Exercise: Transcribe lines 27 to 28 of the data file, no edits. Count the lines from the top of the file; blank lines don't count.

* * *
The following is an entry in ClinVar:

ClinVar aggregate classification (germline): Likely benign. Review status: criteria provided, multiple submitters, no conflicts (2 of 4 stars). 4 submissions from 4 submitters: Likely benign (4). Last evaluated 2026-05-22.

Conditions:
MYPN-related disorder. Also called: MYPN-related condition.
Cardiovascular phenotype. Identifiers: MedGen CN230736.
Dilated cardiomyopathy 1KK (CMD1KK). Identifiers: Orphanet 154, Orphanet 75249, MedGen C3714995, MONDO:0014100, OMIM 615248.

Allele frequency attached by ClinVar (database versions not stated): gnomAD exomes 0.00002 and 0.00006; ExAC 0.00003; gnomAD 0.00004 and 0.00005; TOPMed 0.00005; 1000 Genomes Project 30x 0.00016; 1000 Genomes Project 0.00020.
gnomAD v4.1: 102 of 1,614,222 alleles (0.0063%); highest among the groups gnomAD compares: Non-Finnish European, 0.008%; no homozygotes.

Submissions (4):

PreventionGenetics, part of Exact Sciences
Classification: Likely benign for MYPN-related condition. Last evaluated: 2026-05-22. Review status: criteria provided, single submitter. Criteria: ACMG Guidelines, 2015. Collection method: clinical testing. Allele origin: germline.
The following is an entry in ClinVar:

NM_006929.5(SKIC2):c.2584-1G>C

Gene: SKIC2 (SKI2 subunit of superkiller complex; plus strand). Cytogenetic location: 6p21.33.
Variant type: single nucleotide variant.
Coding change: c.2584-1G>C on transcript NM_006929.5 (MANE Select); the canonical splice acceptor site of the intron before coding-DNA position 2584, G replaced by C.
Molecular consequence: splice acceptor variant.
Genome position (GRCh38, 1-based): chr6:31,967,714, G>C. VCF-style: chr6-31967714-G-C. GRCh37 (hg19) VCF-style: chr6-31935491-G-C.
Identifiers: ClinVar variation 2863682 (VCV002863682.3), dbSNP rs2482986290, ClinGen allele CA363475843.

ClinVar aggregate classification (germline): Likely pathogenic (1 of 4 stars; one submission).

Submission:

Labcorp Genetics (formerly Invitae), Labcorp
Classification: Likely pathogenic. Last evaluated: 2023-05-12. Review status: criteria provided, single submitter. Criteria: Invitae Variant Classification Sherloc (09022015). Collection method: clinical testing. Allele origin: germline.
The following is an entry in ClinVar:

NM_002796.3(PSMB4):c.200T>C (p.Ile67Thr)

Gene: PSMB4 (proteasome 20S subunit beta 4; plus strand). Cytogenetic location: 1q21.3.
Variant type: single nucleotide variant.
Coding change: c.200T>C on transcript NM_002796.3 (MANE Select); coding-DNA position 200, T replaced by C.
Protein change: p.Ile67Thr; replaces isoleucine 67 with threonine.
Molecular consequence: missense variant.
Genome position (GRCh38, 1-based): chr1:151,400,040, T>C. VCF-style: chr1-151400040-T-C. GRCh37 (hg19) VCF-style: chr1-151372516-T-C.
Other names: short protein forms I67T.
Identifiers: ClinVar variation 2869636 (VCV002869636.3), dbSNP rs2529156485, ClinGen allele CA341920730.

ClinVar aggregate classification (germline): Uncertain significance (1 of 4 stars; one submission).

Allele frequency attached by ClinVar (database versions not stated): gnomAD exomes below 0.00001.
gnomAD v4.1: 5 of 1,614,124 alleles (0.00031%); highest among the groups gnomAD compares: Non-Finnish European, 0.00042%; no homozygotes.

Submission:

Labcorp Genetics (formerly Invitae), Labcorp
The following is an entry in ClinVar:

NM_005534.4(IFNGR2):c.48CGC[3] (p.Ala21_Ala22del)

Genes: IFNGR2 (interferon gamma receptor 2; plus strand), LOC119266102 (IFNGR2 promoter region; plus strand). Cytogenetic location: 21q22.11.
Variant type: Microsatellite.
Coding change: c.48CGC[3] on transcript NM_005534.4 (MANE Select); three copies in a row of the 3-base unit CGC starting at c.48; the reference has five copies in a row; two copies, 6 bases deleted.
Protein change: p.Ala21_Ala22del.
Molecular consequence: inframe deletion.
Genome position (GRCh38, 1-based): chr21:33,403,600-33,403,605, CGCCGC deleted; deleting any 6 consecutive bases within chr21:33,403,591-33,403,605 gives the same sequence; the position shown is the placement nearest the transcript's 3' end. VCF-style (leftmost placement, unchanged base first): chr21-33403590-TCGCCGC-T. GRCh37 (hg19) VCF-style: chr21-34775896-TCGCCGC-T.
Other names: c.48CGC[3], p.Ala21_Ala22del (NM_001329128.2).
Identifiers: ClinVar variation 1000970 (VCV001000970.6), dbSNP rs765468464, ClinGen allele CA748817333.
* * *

Variant type: single nucleotide variant.
Coding change: c.200T>C on transcript NM_002796.3 (MANE Select); coding-DNA position 200, T replaced by C.